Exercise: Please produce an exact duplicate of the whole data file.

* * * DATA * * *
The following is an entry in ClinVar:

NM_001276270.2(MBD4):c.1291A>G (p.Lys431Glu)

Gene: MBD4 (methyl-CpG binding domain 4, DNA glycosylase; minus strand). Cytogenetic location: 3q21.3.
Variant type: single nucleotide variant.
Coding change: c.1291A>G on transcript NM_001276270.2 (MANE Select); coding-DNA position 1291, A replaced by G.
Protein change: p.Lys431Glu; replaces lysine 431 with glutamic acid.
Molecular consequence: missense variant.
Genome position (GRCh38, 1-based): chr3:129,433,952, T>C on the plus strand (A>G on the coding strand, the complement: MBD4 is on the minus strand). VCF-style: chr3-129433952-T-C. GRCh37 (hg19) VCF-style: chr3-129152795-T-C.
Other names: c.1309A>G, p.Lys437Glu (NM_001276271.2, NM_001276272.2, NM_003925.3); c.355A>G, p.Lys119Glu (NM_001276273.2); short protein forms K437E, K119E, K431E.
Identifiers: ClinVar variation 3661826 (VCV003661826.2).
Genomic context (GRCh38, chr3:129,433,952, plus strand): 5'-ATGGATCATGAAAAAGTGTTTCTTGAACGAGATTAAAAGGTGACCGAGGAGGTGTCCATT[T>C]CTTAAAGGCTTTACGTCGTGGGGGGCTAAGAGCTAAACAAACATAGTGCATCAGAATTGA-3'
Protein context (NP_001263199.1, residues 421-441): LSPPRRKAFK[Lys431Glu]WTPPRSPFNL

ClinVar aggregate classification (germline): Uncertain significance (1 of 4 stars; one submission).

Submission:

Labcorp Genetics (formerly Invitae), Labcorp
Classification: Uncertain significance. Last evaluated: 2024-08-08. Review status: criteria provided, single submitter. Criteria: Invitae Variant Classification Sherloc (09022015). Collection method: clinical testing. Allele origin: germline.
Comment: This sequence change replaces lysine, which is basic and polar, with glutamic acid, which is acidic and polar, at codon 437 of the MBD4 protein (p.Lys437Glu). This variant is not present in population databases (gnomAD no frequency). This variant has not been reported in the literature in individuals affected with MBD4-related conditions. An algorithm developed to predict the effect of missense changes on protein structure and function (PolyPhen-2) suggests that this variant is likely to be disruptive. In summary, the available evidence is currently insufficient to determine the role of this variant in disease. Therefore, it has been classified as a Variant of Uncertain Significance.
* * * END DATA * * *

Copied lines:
The following is an entry in ClinVar:

NM_001276270.2(MBD4):c.1291A>G (p.Lys431Glu)

Gene: MBD4 (methyl-CpG binding domain 4, DNA glycosylase; minus strand). Cytogenetic location: 3q21.3.
Variant type: single nucleotide variant.
Coding change: c.1291A>G on transcript NM_001276270.2 (MANE Select); coding-DNA position 1291, A replaced by G.
Protein change: p.Lys431Glu; replaces lysine 431 with glutamic acid.
Molecular consequence: missense variant.
Genome position (GRCh38, 1-based): chr3:129,433,952, T>C on the plus strand (A>G on the coding strand, the complement: MBD4 is on the minus strand). VCF-style: chr3-129433952-T-C. GRCh37 (hg19) VCF-style: chr3-129152795-T-C.
Other names: c.1309A>G, p.Lys437Glu (NM_001276271.2, NM_001276272.2, NM_003925.3); c.355A>G, p.Lys119Glu (NM_001276273.2); short protein forms K437E, K119E, K431E.
Identifiers: ClinVar variation 3661826 (VCV003661826.2).
Genomic context (GRCh38, chr3:129,433,952, plus strand): 5'-ATGGATCATGAAAAAGTGTTTCTTGAACGAGATTAAAAGGTGACCGAGGAGGTGTCCATT[T>C]CTTAAAGGCTTTACGTCGTGGGGGGCTAAGAGCTAAACAAACATAGTGCATCAGAATTGA-3'
Protein context (NP_001263199.1, residues 421-441): LSPPRRKAFK[Lys431Glu]WTPPRSPFNL

ClinVar aggregate classification (germline): Uncertain significance (1 of 4 stars; one submission).

Submission:

Labcorp Genetics (formerly Invitae), Labcorp
Classification: Uncertain significance. Last evaluated: 2024-08-08. Review status: criteria provided, single submitter. Criteria: Invitae Variant Classification Sherloc (09022015). Collection method: clinical testing. Allele origin: germline.
Comment: This sequence change replaces lysine, which is basic and polar, with glutamic acid, which is acidic and polar, at codon 437 of the MBD4 protein (p.Lys437Glu). This variant is not present in population databases (gnomAD no frequency). This variant has not been reported in the literature in individuals affected with MBD4-related conditions. An algorithm developed to predict the effect of missense changes on protein structure and function (PolyPhen-2) suggests that this variant is likely to be disruptive. In summary, the available evidence is currently insufficient to determine the role of this variant in disease. Therefore, it has been classified as a Variant of Uncertain Significance.